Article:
Review: Kerbal Space Program (PS4)


Title: Kerbal Space Program
Format: PlayStation Network Download (3.77 GB)
Release Date: July 12, 2016
Publisher: Squad
Developer: Squad
Original MSRP: $39.99
ESRB Rating: E
Kerbal Space Program is also available on Xbox One, Wii U (TBD), PC, Mac, and Linux.
The PlayStation 4 download version was used for this review.
A copy of this game was provided by the publisher for review purposes.
PS Nation Review Policy

Kerbal Space Program has been kicking around the PC scene for many years, launching via Steam Early Access in 2013 before officially launching in 2015. Now it’s time for console owners to get their hands on the game as it hits the PS4.

This is a remarkable game that is both educational and fun despite a few technical shortcomings. It has a simple premise: build rockets and explore space, that’s it. There are three modes: Career, Science and, Sandbox to choose from and each involves building ships and hopefully exploring space.

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In Career, players are tasked with running their own space program which includes budgeting and contract work. In this mode players start simple with only the basic parts to build a rocket. You’ll have to do contract work to earn funds and access more parts.

These contracts start simple like exploring Kerbin and collecting resources. It’s a slow burn before you can attempt to do some flying in space, but it’s done on purpose to gradually introduce players to the mechanics.

Science Mode is similar to Career, but you don’t have to worry about budget. This mode is about collecting science points through various experiments which will unlock more parts.

… I got a lot of highs from playing …
Sandbox mode is a completely open version of the game. Everything is unlocked and nothing is there to limit you but your imagination… and the ability to actually accomplish your own goals.

I spent a lot of time playing Kerbal on the PlayStation 4 and this is after tinkering with the original PC game on and off over the past couple of years. After spending a decent amount of time with the game on both platforms I have come to the conclusion that I am terrible at it.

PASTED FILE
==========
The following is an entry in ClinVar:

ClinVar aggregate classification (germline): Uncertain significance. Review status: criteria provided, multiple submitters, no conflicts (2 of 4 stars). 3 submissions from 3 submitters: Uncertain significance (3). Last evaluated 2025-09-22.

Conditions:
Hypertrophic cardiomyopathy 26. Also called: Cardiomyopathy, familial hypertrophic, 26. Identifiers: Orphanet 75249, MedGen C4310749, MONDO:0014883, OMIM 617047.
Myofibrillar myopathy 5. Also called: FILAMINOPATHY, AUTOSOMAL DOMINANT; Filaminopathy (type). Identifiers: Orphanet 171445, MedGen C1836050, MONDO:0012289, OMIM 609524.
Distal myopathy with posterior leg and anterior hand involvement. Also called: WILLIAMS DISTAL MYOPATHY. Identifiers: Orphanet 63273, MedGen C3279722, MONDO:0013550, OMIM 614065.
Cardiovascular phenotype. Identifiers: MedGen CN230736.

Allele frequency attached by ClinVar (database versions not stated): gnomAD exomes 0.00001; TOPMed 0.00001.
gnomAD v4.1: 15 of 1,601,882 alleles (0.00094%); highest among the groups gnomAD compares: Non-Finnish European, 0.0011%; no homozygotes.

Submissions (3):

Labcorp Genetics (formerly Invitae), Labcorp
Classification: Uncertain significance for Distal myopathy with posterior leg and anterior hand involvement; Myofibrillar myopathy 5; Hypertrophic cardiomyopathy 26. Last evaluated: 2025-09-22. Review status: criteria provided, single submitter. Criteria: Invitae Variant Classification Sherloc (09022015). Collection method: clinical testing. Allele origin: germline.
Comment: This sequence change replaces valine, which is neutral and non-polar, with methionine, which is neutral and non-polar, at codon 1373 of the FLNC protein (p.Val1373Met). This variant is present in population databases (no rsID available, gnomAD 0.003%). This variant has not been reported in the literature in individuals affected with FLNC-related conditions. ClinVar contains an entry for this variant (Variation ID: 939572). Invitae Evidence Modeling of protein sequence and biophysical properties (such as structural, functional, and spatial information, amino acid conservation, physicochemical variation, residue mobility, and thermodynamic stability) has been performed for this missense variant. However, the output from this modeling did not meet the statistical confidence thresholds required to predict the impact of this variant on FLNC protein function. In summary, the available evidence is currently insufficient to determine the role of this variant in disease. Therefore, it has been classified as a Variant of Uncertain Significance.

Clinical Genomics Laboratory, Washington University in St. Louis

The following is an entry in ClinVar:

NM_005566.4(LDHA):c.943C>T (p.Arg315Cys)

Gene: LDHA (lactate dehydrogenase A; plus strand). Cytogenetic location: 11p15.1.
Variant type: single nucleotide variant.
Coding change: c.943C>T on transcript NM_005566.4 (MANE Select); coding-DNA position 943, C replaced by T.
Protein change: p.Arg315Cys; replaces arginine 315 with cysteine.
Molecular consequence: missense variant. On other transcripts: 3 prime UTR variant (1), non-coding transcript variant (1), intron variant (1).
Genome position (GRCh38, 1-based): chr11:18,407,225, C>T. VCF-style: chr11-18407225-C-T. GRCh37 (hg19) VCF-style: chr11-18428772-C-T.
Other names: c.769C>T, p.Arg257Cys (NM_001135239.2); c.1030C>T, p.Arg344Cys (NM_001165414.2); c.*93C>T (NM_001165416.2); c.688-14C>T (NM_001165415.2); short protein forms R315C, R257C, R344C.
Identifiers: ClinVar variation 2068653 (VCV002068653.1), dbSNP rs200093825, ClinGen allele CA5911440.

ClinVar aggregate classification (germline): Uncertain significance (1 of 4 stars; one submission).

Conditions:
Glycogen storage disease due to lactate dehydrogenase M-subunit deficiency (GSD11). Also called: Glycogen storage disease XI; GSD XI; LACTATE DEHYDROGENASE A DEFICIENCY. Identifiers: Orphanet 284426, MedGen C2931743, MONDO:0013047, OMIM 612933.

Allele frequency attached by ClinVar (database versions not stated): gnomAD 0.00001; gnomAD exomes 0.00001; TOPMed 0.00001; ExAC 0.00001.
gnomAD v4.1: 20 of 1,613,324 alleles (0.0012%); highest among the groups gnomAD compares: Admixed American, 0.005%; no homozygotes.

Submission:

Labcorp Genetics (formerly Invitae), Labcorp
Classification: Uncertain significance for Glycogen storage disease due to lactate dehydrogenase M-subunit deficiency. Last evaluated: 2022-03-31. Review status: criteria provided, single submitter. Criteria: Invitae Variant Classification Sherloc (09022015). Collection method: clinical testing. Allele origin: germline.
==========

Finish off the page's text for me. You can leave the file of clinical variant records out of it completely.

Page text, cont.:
But I don’t hold that against the game at all. It’s dense and the tutorials could be better, but I got a lot of highs from playing.

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The first time I broke atmo (atmosphere) was exhilarating and I felt a real sense of accomplishment from it. And the first time I reached the Mun (Moon) I felt immense satisfaction.

I should note that while I did technically reach the Mun I may or may not have been able to safely land on it, but I got damn close, multiple times. I basically killed a lot of pilots and engineers to the point that I would not be surprised if I’m wanted for the murder on Kerbin.

… controls are the biggest hurdle …
I would like to think that the pilots signed waivers and the population knows their deaths were for a greater good. Sorry, I sort of made my own story to compensate for the lack of a story in the game, moving on.

The game is difficult, it requires a lot of patience, and it has a steep learning curve. The tutorials go in-depth and take players through the different aspects of the game, but they’re still challenging and require a base understanding of science.

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The controls are the biggest hurdle. They were built with a keyboard and mouse in mind and while the DualShock 4 works, it has issues overcoming a a control scheme it was never meant to handle.

The basic flight controls like controlling the pitch and roll are done using the right stick and shoulder buttons, but everything else is either done using a cursor or hotkeys.

The cursor, being controlled by a combination of the right stick and motion controls, works well enough. The hotkeys are the biggest issue. You’re going to have to learn a lot of different button combinations for various controls and I had difficulties remembering all of them. This led to some failed missions and dead pilots. I’m sure if I dedicated myself more to the game that over time I would learn them all.